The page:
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Ezra Pound Papers

Call Number: YCAL MSS 43

Scope and Contents

The Ezra Pound Papers document the life and career of the poet Ezra Pound. The papers span the dates 1868-1976, but the bulk of the material covers the years 1918-1960.

The papers are arranged in six series. Series I, General Correspondence consists of alphabetically arranged correspondence to and from Ezra Pound. Series II, Family Correspondence is composed of chronologically arranged correspondence to Homer and Isabel Pound from Ezra Pound. Series III, Family Correspondence With Others contains alphabetically arranged correspondence sent to Homer and Isabel Pound. Series IV, Manuscripts, consists of manuscripts arranged by title, surname, or subject, written by Ezra Pound. Manuscripts written by others are arranged by author at the end of the series. Series V, Personal and Financial Documents, is composed of the financial and personal papers of Ezra Pound. Series VI, Printed Material, contains printed material relating to Ezra Pound.

Series I, General Correspondence , consists of alphabetically arranged correspondence to and from Ezra Pound spanning the years 1868-1976. The material is arranged chronologically within each folder. Pound corresponded with many writers, poets, and critics throughout his life and his letters discuss a variety of topics, including history, politics, art, economics, music, and poetry. Individuals of interest include Richard Aldington, Natalie Barney, Sylvia Beach, Basil Bunting, Jean Cocteau, E. E. Cummings, H.D., T. S. Eliot, Ernest Hemingway, James Joyce, James Laughlin, Wyndham Lewis, Archibald Macleish, Marianne Moore, H. L. Mencken, John Quinn, W. B. Yeats, and Louis Zukofsky. Other correspondents include George Antheil, Sir Max Beerbohm, William Bird, Constantin Brancusi, Mary Butts, Nancy Cunard, Eva Hesse, Robert McAlmon, Benito Mussolini, and Norman Holmes Pearson.

Pound acted as a contributor and editor for many publications, including Poetry, The Dial, The Little Review, Hound and Horn, The Townsman, and Four Pages.

Series II, Family Correspondence , consists of chronologically arranged photocopies of letters to Homer and Isabel Pound from Ezra Pound, spanning the years 1895-1948. Series III, Family Correspondence With Others , houses alphabetically arranged letters to Pound's parents, spanning the years 1906-1944, from non-family members including T. S. Eliot, H.D., John Quinn, May Sinclair, and W. B. Yeats.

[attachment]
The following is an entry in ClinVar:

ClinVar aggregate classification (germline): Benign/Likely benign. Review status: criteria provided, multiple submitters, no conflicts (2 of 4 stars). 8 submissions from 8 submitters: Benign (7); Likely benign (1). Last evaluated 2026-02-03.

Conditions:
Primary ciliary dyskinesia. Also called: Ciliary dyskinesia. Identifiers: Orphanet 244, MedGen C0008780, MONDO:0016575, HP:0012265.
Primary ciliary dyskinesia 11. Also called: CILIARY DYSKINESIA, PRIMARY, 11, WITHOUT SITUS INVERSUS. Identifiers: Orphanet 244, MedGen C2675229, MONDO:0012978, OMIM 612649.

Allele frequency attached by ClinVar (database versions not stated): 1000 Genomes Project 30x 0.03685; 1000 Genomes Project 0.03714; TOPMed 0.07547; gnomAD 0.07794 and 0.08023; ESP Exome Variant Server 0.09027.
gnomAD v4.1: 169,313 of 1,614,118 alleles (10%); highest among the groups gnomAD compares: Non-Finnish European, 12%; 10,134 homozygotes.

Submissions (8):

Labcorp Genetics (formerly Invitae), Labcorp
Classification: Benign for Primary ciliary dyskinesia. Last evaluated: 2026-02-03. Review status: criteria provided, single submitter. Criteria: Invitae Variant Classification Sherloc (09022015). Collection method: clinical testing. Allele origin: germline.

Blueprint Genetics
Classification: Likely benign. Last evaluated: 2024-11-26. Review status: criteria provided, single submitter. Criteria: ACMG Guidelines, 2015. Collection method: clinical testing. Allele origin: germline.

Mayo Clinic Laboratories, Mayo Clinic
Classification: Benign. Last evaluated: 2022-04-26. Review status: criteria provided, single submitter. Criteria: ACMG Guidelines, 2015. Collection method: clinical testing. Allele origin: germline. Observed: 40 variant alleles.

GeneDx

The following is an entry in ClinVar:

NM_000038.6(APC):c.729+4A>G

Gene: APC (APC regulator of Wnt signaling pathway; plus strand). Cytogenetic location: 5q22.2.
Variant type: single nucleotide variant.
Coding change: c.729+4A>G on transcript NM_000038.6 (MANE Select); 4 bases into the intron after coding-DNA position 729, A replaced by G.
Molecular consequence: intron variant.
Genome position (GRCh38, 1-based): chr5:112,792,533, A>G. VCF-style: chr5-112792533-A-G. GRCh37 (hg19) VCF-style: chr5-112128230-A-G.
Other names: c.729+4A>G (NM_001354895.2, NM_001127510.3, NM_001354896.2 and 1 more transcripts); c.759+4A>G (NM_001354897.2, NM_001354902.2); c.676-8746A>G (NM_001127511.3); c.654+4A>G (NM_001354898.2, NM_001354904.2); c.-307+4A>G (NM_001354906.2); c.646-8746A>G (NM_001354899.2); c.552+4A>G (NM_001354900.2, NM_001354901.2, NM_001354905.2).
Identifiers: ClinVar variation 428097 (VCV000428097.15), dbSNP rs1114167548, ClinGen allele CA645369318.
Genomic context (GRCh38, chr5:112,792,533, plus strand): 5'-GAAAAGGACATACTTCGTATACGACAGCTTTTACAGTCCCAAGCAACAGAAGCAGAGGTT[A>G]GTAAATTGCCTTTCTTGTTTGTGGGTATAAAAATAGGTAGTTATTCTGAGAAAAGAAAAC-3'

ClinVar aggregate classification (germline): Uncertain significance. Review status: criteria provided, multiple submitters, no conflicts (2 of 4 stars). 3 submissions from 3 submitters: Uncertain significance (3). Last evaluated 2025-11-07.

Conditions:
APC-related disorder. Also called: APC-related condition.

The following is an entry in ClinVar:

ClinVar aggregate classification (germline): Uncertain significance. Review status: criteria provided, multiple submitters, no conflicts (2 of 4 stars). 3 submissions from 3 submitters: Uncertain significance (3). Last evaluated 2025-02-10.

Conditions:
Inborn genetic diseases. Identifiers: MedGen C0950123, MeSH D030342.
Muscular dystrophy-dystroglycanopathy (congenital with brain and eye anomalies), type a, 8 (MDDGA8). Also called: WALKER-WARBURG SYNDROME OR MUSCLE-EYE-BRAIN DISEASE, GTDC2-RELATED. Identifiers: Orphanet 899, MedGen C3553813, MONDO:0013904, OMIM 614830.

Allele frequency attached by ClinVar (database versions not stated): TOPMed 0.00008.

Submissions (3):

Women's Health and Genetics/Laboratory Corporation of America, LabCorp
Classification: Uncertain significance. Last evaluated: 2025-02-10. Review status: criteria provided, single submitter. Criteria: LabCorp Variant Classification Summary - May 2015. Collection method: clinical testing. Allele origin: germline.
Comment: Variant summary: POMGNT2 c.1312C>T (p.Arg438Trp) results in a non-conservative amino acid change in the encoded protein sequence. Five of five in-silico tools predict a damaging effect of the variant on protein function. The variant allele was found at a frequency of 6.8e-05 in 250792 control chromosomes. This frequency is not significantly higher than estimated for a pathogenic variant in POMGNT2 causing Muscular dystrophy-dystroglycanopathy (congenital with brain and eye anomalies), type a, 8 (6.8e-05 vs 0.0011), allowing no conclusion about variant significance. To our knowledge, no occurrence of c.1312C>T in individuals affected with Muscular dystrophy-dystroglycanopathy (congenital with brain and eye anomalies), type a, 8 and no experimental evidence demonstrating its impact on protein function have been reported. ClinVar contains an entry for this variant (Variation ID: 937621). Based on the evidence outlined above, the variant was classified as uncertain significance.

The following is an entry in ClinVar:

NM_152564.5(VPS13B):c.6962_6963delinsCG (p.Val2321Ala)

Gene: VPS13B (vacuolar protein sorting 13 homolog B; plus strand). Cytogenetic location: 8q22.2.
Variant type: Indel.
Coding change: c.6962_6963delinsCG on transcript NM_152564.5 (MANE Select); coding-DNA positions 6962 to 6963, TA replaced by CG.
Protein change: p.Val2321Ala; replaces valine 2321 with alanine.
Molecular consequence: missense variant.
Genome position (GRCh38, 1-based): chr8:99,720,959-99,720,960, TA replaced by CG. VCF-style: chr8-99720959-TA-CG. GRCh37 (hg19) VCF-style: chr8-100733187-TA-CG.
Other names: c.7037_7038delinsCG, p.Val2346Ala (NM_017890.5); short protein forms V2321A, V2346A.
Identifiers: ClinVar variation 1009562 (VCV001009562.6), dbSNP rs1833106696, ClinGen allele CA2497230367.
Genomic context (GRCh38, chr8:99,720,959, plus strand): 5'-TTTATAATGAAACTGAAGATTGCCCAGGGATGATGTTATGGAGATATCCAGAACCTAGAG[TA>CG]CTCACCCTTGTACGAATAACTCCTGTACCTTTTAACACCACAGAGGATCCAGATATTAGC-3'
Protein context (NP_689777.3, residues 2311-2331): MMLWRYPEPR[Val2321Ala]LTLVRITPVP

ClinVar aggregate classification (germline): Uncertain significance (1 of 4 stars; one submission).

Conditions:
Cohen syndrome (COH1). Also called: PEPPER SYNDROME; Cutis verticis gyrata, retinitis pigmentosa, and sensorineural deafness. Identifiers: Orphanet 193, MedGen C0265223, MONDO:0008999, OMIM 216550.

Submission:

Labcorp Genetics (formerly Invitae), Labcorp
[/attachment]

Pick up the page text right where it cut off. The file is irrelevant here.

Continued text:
Series IV, Manuscripts , consists of writings arranged in a single alphabetical sequence combining titles, surnames, and subjects. For instance, the section devoted to the cantos is arranged numerically by canto, while A Lume Spento is arranged by poem. The section concerning Radio is divided into alphabetically arranged sections. In addition to writings by Pound, the series holds manuscripts written by others and sent to Pound. Included are manuscripts by Richard Aldington, J. P. Angold, D. G. Bridson, Basil Bunting, E. E. Cummings, H.D., Eva Hesse, Paul Morand, William Carlos Williams, and W. B. Yeats, as well as a group of manuscripts which Pound submitted to The Dial.

Series V, Personal and Financial Documents , is composed of personal papers relating to Ezra Pound, spanning the years 1914-1961. The Series contains addresses, identification cards, calling cards, bills and receipts, and royalty statements.

Series VI, Printed Material , is arranged into three subseries: Ephemera and Periodical Contributions; Periodicals; and Newspapers. The first subseries contains printed ephemera and periodical contributions by Pound (including translations of works by Pound) that are described fully in Donald Gallup, Ezra Pound, A Bibliography (Charlottesville, 1983), and these have been arranged by Gallup bibliographic number. Periodicals contains issues of periodicals owned and/or annotated by Pound, and these have been arranged alphabetically by periodical title. The final subseries, Newspapers, consists of alphabetically arranged issues of newspapers, many of which contain Pound contributions or annotations. As all of the material in this subseries is oversize, the full listing for these items is found at the end of Oversize.